13. I’ll have to give this a good read when I have a bit of time. Life is a bit hectic right now with business and preparing for a long trip to Europe. from a very brief skim... this is fascinating stuff. I’ve always thought that acetylcholine plays a pretty major role in hppd but it’s just one piece of a very complex puzzle. Drugs that effect it downstream have helped me in the past... but understanding why is more difficult. ive unfortunately not done a huge amount of research into anticholinergic usage and issues that arise from it. The only thing I think I’ve read is it can cause damage to the basal ganglia. But that might be secondary to other disregulation and effects. I’m not sure... I can’t give you any strong suggestions for things to try. I’m a big advocate of bpc-157 and I know it has some effect on cholinergic signaling at least in the body (eyes).... but that’s kinda something I tell people to try because it’s so holistic and adaptogenic. It seems to correct a lot of different neurotransmitter systems involved in hppd. Don’t know if it will last forever but it certainly made a difference for me. I didn’t read much about it effecting many cholinergic neurons. the interesting part is the combination of hallucinogens, dissasociatives, AND acetylcholine precursors causing a really bad time. Hppd seems to not only disregulate the 5ht2a receptor and keeping one in a “trip” state, but from my personal experience it severely diminished my glutamate receptor functioning and increased AND decreased my acetylcholine levels in different areas. The only thing I’ve found that decreases the acetylcholine is keppra and subsequent withdrawals from it. Seems to be a permanent effect. Why, I have no idea. I do know that people who have withdrawn quickly from drugs like lamictal, keppra, and benzodiazepines have complained about “cognitive issues” that I believe are related to poor acetylcholine functioning as the withdrawal from these drugs seems to have reversed the semi permanent effect of coluracetam on my brain (a high affinity choline uptake enhancer). But this is all speculation. sorry I can’t be of more use right now.
  14. “The impact of agomelatine on glutamate signalling has been examined as this excitatory amino acid neurotransmitter and its receptors play a role in depression and antidepressant activity (Mitchell and Baker, 2010). Drugs with glutamate-based mechanisms are endowed with accelerated onset of activity. Currently, the non-competitive NMDA receptor antagonist ketamine appears an attractive therapeutic agent for treatment-resistant patients with depressive disorder (Machado-Vieira et al., 2009). However, the cognitive and dissociative side effects of ketamine limit its widespread application. The exact implication of glutamate in depression and antidepressant treatment is far from clear because of the many interactions with other neurotransmitter systems, for example through kinase phosphorylation and BDNF synthesis in the case of ketamine (Autry et al., 2011). A number of other drugs [e.g. selective GluN2B receptor (NR2B) antagonists, positive modulators of AMPA receptors, and metabotropic glutamate (mGlu) receptor agonists/antagonists for nomenclature see Alexander et al., 2013a] also exhibit antidepressant-like effects in animal models of depression (Hashimoto, 2011), but no clinical studies demonstrating the effectiveness of these drugs are available. Through a synergistic interaction between its MT1/MT2 and 5-HT2C receptor components, agomelatine modulates glutamate signalling, engaging time-dependent modifications of receptors and transporters in circumscribed regions involved in the regulation of mood, circadian rhythms and cognition (Racagni et al., 2011). Thus, the acute administration of agomelatine (40 mg·kg−1 i.p.) abolishes the restraint stress-induced increase in extracellular glutamate efflux in limbic structures such as the basolateral and central nuclei of the amygdala and the hippocampus (Reagan et al., 2012). As previously found with other antidepressants (Bonanno et al., 2005), chronic administration of agomelatine (40 mg·kg−1, i.p., for 21 days) significantly reduced endogenous release of glutamate from hippocampal synaptosomes and decreased the accumulation of SNARE (soluble N-ethylmaleimide-sensitive fusion protein attachment protein receptor) complex, a key molecular effector of vesicle docking, priming and fusion at presynaptic membranes (Milanese et al., 2013). Long-term administration of antidepressants elicits adaptive changes in the functional status of mGlu receptors (Paul and Skolnick, 2003; Palucha and Pilc, 2007). This is also the case of chronic agomelatine, which normalizes glutamate release and the expression of mGlu2/3 and mGlu5 receptor mRNAs in the hippocampus of rats subjected to prenatal restraint stress (Morley-Fletcher et al., 2011; Marrocco et al., 2014). Further, chronic agomelatine treatment modulates the expression of mGlu receptor mRNA in a time- and region-dependent manner (Varcoe et al., 2009). For example, agomelatine increases the evening expression of mGlu1, mGlu4, mGlu6 and mGlu8 receptors in the frontal cortex, while some transcripts can be over-expressed in the morning (mGlu7) and at night (mGlu8). Other time-dependent changes are induced by agomelatine, for example in the SCN (where mGlu7 receptor levels increased at night and decreased during subjective day). Those changes in the timing of glutamate receptors could be conveyed by rhythmicity of certain CLOCKgene's transcription factors (Varcoe et al., 2009).” Fascinating. This is something I’d like to look into.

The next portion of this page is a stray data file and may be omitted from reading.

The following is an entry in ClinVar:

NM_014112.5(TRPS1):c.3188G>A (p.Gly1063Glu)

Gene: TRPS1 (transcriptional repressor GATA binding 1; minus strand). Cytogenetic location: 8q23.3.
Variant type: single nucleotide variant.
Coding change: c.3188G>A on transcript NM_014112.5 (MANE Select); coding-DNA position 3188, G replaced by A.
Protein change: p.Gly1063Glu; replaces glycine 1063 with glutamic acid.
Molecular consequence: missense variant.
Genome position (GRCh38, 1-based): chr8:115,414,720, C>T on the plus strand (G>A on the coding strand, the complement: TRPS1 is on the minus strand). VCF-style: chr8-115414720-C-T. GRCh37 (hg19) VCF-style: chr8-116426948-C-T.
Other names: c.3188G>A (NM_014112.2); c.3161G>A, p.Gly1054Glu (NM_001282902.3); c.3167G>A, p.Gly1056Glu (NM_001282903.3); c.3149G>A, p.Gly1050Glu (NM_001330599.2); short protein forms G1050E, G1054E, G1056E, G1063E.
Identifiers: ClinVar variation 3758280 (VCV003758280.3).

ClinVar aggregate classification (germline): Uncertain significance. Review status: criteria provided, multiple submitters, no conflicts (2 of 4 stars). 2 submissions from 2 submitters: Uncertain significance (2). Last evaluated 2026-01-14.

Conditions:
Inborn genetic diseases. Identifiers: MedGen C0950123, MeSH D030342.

15. It’s never a bad thing to rule out. To me, this reads easily similar to experiences I’ve had with similar medications though. I’ve personally never experienced a positive placebo effect and find it hard to wrap my head around. One would think I would have, since I never do any kind of blind study on myself (always research as much as I can). Probably my strong negative mindset 😂